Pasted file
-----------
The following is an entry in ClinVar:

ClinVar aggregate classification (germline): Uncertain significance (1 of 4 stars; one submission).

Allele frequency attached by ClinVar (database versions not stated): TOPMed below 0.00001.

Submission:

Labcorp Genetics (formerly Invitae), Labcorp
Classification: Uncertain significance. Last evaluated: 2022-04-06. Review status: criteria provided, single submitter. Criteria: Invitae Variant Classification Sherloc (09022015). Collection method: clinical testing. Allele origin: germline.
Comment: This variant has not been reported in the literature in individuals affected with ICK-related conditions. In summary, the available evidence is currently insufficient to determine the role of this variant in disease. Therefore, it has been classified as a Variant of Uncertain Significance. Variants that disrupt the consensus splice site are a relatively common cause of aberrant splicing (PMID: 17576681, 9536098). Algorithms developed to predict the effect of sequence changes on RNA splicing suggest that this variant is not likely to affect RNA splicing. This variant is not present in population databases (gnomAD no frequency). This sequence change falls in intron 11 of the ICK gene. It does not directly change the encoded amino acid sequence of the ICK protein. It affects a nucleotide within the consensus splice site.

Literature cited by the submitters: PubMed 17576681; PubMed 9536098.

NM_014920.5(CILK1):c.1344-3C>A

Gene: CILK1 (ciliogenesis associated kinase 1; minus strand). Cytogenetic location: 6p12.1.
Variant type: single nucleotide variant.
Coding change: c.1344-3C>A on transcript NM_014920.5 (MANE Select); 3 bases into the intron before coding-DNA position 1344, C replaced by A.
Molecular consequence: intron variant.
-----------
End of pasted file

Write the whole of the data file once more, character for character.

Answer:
The following is an entry in ClinVar:

ClinVar aggregate classification (germline): Uncertain significance (1 of 4 stars; one submission).

Allele frequency attached by ClinVar (database versions not stated): TOPMed below 0.00001.

Submission:

Labcorp Genetics (formerly Invitae), Labcorp
Classification: Uncertain significance. Last evaluated: 2022-04-06. Review status: criteria provided, single submitter. Criteria: Invitae Variant Classification Sherloc (09022015). Collection method: clinical testing. Allele origin: germline.
Comment: This variant has not been reported in the literature in individuals affected with ICK-related conditions. In summary, the available evidence is currently insufficient to determine the role of this variant in disease. Therefore, it has been classified as a Variant of Uncertain Significance. Variants that disrupt the consensus splice site are a relatively common cause of aberrant splicing (PMID: 17576681, 9536098). Algorithms developed to predict the effect of sequence changes on RNA splicing suggest that this variant is not likely to affect RNA splicing. This variant is not present in population databases (gnomAD no frequency). This sequence change falls in intron 11 of the ICK gene. It does not directly change the encoded amino acid sequence of the ICK protein. It affects a nucleotide within the consensus splice site.

Literature cited by the submitters: PubMed 17576681; PubMed 9536098.

NM_014920.5(CILK1):c.1344-3C>A

Gene: CILK1 (ciliogenesis associated kinase 1; minus strand). Cytogenetic location: 6p12.1.
Variant type: single nucleotide variant.
Coding change: c.1344-3C>A on transcript NM_014920.5 (MANE Select); 3 bases into the intron before coding-DNA position 1344, C replaced by A.
Molecular consequence: intron variant.